The evolution of the eco tire

A closer look at the Bridgestone Ecopia EP200 and EP850
by Sharleen Banzon | Jun 23, 2013


In the car world, the carbon-dioxide figures we often hear and read about are tailpipe emissions. But in reality, carbon dioxide is a byproduct of processes that begin with a vehicle\'s design and manufacture, then its operation and upkeep, and eventually its disposal. And that\'s actually true not just of the car as a whole, but also of its individual components.

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During its presentation of the new Ecopia line in Thailand, Japanese tiremaker Bridgestone gave this breakdown of a tire\'s carbon-dioxide emissions throughout its lifespan:

* 8.3% from the procurement of raw materials;

* 2.6% from the design and production process;

* 0.5% from distribution;

* 87.6% from actual use; and

* 1% from disposal.

That percentage of emissions from actual use is equivalent to 263.4kg of carbon dioxide, and it really drives home the importance of producing rubber that is \"fuel-efficient.\"

The Ecopia tires accomplish this mainly by having low rolling resistance, meaning there\'s less friction between the tire and the road so that a car\'s engine doesn\'t have to use more fuel to keep going. The two other hallmarks of the Ecopia tires are low rate of wear and reliable wet-weather performance.

Currently, however, the development of green technologies continues to bridge the gaps between efficiency, performance and comfort. For instance, it\'s not uncommon anymore for hybrids to provide a measure of driving enjoyment, and the latest diesels aren\'t the loud, shuddery things we\'ve previously known. Eco tires, then, must also roll toward this direction of giving more than what\'s expected.

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In the case of the new Ecopia EP200, which is designed for medium to large passenger cars, better handling performance is the added benefit. Its Ecopia II compound packs more silica and uses this higher silica content more efficiently via a heat-suppressing technology dubbed the Nano Pro-Tech.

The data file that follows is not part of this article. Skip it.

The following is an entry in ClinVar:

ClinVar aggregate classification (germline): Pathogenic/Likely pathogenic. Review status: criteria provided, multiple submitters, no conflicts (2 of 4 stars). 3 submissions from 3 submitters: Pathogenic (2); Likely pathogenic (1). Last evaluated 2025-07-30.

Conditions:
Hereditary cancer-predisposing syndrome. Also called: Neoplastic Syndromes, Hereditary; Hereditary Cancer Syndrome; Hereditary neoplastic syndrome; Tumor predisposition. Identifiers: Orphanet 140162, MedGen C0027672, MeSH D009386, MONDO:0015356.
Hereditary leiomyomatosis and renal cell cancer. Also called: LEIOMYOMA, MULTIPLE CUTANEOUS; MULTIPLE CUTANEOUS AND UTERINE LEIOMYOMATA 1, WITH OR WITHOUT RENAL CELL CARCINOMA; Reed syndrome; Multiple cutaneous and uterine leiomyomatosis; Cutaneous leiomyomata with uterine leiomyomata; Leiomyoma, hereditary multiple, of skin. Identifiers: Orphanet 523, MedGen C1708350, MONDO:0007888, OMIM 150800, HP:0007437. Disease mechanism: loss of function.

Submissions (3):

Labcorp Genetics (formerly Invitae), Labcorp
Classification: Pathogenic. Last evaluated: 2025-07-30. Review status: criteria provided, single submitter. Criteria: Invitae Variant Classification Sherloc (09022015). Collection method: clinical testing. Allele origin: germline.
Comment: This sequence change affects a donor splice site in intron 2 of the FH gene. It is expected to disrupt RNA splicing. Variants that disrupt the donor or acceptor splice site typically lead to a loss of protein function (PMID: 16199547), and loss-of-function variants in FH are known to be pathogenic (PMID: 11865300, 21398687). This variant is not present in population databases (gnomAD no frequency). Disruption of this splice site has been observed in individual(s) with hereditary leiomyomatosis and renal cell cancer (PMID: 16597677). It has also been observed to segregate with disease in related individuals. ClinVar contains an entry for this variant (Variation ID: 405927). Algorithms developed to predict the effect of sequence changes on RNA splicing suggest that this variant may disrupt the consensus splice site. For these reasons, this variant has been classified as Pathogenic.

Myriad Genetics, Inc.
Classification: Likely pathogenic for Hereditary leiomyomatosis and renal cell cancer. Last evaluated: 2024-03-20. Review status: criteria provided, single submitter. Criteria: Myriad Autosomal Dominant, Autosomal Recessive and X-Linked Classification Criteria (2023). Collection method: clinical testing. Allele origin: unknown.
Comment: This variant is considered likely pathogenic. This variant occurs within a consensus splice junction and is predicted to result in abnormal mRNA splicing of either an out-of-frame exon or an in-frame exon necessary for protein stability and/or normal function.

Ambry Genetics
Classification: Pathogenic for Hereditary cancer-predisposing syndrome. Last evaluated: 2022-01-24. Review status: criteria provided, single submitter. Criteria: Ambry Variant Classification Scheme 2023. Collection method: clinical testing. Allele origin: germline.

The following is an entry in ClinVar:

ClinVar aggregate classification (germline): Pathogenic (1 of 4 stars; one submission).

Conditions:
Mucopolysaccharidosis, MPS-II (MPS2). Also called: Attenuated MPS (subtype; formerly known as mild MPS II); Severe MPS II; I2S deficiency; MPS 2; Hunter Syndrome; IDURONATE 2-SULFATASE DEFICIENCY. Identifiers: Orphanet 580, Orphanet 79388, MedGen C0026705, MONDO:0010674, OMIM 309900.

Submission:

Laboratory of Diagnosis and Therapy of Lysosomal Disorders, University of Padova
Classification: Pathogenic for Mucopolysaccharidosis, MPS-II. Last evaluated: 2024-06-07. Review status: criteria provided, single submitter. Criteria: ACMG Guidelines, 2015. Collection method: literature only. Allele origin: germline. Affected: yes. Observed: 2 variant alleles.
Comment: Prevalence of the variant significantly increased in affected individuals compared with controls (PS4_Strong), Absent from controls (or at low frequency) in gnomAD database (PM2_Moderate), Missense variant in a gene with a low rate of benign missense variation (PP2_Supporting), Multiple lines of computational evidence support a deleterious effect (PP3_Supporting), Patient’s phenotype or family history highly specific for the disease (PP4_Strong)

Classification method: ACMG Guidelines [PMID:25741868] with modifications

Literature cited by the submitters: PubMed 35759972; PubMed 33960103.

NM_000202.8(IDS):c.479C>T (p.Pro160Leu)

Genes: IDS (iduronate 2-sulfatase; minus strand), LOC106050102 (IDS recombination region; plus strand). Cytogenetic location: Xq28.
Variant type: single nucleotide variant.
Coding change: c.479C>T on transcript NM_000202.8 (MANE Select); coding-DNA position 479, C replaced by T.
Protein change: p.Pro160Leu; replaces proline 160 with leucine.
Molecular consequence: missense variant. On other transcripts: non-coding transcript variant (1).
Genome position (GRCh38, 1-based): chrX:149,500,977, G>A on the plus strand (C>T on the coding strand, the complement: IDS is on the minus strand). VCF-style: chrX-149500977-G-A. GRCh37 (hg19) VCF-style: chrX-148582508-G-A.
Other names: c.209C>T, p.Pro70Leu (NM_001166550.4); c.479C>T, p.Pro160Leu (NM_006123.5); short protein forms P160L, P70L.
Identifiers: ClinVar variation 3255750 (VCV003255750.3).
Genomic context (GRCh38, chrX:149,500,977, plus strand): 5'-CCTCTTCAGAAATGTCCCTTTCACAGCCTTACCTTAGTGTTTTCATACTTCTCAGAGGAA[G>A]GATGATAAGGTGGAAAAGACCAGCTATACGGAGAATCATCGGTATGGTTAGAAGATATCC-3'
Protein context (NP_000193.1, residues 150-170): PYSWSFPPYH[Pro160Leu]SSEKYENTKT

This improves rolling resistance by 47.2% compared with the conventional Turanza AR10, but also compromises grip levels. To counter this, the \"leaf block\" pattern of the EP200\'s tread incorporates two features: reversed Z blocks of even stiffness to maintain stable contact with the ground, and high-angle lug grooves \"that inhibit the deformation of blocks\" through uniform distribution of energy. GUTT II simulation straight grooves reduce aquaplaning risks, while the high-stiffness shoulder blocks and the square shape of the tire\'s shoulder provide for stability and even wear.

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Notably, the EP200 is an asymmetric tire whose inner sidewalls are stiffer than the outer ones. The purpose of this is to improve straight-line handling as well as cornering--but within the realm of daily driving conditions. \"This is not a Potenza,\" Bridgestone\'s Japanese officers said repeatedly. As such, the EP200 can better carry out directional input as far as lane changes and normal turns are concerned. Sudden applications of full steering lock are a different matter.

All these elements of the EP200 lead to the following advantages over the Turanza AR10:

* An 8.1% increase in fuel efficiency;

* An 11.1% reduction in carbon-dioxide emissions; and

* A 3% improvement in wet braking.



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The EP850, on the other hand, is the first eco tire specifically engineered for on-road CUVs and SUVs in the Asia-Pacific region. The prime considerations for it, aside from the usual Ecopia traits, are ride comfort and noise.

Its high-angle lug blocks promote even energy distribution to minimize deformation, while the rib-linked blocks contribute to low rolling resistance and uniform load bearing. Meanwhile, the 3D tread grooves ensure a comfortable ride, and the alternating short and narrow slots on the shoulders reduce the generated tire noise.

Overall, the EP850\'s rolling resistance coefficient betters that of the Dueler H/L683 by up to 20%, leading to improvements in fuel efficiency and carbon-dioxide emissions of 3.9% and 3%, respectively. Its wet-braking characteristics also beat that of the conventional tire by 4%.

Of course, no matter how promising these figures are on paper and no matter how well the tires do on short handling test courses, it\'s really over the long run that these new Ecopia models must be assessed. And we hear that Philippine Allied Enterprises Corporation, our local Bridgestone distributor, has an Ecopia test-drive event planned for later this year, so we\'ll see then just how much these green tires have evolved.

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Photos by Sharleen Banzon and Bridgestone


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